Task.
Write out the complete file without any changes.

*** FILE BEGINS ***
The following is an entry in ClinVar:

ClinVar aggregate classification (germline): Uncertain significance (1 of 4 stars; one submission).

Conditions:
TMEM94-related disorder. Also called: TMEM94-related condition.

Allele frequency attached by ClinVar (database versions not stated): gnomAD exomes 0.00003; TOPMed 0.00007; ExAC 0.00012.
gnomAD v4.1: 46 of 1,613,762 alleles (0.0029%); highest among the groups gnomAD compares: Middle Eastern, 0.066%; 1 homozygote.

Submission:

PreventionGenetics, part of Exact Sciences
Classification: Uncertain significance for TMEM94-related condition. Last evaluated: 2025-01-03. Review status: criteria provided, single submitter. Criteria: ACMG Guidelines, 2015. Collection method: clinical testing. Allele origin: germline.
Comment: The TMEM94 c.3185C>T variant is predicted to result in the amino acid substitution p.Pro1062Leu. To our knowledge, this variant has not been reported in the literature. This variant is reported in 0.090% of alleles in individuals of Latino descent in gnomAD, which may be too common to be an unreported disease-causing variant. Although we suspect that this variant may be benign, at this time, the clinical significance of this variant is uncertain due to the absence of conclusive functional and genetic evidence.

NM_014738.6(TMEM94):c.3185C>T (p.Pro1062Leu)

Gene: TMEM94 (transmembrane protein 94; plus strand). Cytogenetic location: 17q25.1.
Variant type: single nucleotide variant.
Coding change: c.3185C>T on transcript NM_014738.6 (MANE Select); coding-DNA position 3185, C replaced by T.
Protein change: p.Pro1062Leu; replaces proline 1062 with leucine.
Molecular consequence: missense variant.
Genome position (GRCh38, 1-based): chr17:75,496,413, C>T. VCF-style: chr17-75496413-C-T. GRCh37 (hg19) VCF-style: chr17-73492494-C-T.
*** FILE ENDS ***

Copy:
The following is an entry in ClinVar:

ClinVar aggregate classification (germline): Uncertain significance (1 of 4 stars; one submission).

Conditions:
TMEM94-related disorder. Also called: TMEM94-related condition.

Allele frequency attached by ClinVar (database versions not stated): gnomAD exomes 0.00003; TOPMed 0.00007; ExAC 0.00012.
gnomAD v4.1: 46 of 1,613,762 alleles (0.0029%); highest among the groups gnomAD compares: Middle Eastern, 0.066%; 1 homozygote.

Submission:

PreventionGenetics, part of Exact Sciences
Classification: Uncertain significance for TMEM94-related condition. Last evaluated: 2025-01-03. Review status: criteria provided, single submitter. Criteria: ACMG Guidelines, 2015. Collection method: clinical testing. Allele origin: germline.
Comment: The TMEM94 c.3185C>T variant is predicted to result in the amino acid substitution p.Pro1062Leu. To our knowledge, this variant has not been reported in the literature. This variant is reported in 0.090% of alleles in individuals of Latino descent in gnomAD, which may be too common to be an unreported disease-causing variant. Although we suspect that this variant may be benign, at this time, the clinical significance of this variant is uncertain due to the absence of conclusive functional and genetic evidence.

NM_014738.6(TMEM94):c.3185C>T (p.Pro1062Leu)

Gene: TMEM94 (transmembrane protein 94; plus strand). Cytogenetic location: 17q25.1.
Variant type: single nucleotide variant.
Coding change: c.3185C>T on transcript NM_014738.6 (MANE Select); coding-DNA position 3185, C replaced by T.
Protein change: p.Pro1062Leu; replaces proline 1062 with leucine.
Molecular consequence: missense variant.
Genome position (GRCh38, 1-based): chr17:75,496,413, C>T. VCF-style: chr17-75496413-C-T. GRCh37 (hg19) VCF-style: chr17-73492494-C-T.